The impact of antistigma education on the attitudes of general practitioners regarding schizophrenia*

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Abstract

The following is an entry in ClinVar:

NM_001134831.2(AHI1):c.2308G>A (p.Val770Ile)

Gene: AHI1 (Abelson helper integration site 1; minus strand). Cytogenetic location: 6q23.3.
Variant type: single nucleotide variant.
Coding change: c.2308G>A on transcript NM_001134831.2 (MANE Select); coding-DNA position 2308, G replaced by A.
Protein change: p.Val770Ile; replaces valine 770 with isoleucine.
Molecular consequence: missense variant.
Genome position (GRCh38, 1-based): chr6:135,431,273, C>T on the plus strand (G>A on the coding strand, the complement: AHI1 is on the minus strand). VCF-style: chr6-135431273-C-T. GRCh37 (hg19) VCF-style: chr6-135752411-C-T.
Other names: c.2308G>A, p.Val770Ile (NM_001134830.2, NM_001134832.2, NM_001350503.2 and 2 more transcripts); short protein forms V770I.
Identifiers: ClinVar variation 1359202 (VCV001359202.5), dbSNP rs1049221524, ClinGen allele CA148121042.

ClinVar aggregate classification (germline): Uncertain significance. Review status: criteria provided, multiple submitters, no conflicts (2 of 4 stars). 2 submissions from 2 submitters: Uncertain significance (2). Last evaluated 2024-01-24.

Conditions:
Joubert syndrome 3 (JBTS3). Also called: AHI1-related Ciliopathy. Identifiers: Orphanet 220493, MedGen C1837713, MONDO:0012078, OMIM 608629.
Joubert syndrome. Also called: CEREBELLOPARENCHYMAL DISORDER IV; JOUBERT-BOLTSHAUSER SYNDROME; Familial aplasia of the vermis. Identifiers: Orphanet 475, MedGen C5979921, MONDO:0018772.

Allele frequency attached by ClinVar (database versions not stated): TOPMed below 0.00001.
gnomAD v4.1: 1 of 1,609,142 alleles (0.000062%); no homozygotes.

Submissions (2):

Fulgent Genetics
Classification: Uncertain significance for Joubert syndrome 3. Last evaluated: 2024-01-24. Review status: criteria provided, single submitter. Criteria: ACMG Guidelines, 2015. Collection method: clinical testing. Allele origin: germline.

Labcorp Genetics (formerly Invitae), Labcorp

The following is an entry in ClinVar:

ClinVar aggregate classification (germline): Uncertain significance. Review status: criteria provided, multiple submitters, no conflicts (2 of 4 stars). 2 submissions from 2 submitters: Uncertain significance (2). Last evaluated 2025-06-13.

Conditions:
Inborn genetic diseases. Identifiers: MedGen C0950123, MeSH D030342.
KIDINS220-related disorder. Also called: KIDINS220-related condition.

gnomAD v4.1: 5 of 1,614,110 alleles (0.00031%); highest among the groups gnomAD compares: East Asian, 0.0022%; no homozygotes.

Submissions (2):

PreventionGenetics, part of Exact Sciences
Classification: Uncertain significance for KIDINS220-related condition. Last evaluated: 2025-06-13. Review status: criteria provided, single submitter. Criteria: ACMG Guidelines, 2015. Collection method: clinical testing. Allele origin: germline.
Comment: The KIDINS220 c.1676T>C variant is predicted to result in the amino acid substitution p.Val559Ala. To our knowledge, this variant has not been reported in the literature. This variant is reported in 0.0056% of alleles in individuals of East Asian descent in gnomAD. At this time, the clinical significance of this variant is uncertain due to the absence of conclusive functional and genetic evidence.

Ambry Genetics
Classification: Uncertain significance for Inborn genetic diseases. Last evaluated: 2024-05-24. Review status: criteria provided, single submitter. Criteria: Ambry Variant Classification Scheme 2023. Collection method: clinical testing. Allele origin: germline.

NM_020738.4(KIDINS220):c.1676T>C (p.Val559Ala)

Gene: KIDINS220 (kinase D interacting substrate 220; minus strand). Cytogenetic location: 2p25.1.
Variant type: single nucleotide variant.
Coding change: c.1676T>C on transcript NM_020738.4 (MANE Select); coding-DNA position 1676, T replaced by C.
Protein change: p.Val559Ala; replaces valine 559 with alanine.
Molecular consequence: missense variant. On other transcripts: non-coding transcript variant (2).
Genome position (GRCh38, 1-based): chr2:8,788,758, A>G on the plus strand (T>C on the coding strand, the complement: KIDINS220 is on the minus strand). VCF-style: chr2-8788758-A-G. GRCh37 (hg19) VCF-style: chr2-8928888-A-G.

The aim of this study was to examine the views and attitudes of general practitioners (GP) with respect to schizophrenia, and the changes in their attitudes after antistigma education. A total of 106 GPs working in 71 health institutions were included in the study. A questionnaire of 16 items, focussing on doctors' views and attitudes towards schizophrenia, was applied. Questions were about the views and attitudes of doctors towards general myths related to schizophrenia. Doctors were asked to select one of two responses: ‘I agree’ or ‘I disagree’, for statements such as ‘schizophrenic patients cannot work’ and ‘schizophrenic patients are aggressive and dangerous’. After completing the questionnaire, all the GPs were given a single session of antistigma education. The questionnaire was repeated 3 months after training meetings in a subsample of 54 GPs which represented the whole sample in terms of gender, age, and years in medical practice. The authors found statistically significant, positive changes on five items out of the 16 items in the post-test survey when compared to attitudes before training, including items about the treatability of schizophrenia, harmfulness and untrustworthiness of schizophrenic patients. The authors' findings suggest that one antistigma education session, supported by the distribution of related documents, can improve GPs attitudes towards schizophrenia.

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